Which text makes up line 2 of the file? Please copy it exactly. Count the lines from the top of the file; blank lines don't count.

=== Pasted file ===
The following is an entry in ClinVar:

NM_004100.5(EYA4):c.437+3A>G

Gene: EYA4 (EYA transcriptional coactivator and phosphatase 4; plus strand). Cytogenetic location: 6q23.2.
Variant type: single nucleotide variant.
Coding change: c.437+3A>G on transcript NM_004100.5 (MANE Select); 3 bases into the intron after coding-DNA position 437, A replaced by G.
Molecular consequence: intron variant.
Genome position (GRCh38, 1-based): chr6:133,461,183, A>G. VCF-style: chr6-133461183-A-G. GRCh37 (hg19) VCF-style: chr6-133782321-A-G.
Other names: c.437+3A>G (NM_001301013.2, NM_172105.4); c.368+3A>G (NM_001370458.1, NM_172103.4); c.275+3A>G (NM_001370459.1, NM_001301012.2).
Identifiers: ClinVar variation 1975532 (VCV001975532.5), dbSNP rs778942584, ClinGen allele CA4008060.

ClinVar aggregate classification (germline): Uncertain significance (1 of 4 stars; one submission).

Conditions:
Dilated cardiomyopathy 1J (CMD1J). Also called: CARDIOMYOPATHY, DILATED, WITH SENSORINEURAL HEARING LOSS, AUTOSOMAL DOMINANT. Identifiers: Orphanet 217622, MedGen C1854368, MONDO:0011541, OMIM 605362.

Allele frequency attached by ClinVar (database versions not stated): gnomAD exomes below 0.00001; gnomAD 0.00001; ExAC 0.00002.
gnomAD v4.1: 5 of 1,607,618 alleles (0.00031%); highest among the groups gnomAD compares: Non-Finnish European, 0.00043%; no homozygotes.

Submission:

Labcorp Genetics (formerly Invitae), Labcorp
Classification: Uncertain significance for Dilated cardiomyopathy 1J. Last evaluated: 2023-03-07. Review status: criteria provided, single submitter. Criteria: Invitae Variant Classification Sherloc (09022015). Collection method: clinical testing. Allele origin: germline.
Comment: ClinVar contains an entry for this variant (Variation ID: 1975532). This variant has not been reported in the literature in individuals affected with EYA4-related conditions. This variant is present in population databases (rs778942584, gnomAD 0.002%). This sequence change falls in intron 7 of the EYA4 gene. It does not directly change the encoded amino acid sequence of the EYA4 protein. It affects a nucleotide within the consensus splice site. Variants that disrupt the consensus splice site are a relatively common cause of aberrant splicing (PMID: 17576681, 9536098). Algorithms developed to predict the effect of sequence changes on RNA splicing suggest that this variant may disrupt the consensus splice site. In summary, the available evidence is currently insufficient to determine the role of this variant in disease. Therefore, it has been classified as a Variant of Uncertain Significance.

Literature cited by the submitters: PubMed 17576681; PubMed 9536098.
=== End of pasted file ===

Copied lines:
NM_004100.5(EYA4):c.437+3A>G